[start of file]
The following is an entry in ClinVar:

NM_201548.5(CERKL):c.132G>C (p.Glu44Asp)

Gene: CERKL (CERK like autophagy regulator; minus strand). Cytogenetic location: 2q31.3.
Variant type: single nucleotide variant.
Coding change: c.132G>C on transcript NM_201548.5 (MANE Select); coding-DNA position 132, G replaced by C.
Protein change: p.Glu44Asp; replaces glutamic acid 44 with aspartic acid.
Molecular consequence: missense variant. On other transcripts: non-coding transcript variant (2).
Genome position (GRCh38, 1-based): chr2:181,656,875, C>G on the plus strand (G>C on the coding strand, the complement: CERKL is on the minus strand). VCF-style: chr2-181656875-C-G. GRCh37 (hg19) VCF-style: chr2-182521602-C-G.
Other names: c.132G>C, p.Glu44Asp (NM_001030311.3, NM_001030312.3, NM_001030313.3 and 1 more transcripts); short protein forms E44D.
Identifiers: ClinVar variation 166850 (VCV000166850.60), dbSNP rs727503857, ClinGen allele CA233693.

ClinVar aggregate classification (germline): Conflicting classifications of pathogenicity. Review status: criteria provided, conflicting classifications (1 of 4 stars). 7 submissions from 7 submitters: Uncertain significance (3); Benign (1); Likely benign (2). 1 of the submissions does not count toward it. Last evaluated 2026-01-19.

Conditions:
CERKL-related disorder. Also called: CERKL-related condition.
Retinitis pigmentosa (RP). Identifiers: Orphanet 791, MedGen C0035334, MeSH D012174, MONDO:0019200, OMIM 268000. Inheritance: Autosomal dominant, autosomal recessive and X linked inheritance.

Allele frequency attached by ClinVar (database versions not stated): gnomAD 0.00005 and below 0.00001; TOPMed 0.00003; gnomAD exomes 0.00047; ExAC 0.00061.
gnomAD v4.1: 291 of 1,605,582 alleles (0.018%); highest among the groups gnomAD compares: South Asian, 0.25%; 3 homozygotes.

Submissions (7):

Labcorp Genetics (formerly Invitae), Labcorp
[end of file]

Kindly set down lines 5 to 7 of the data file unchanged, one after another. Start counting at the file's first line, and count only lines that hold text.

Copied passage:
Coding change: c.132G>C on transcript NM_201548.5 (MANE Select); coding-DNA position 132, G replaced by C.
Protein change: p.Glu44Asp; replaces glutamic acid 44 with aspartic acid.
Molecular consequence: missense variant. On other transcripts: non-coding transcript variant (2).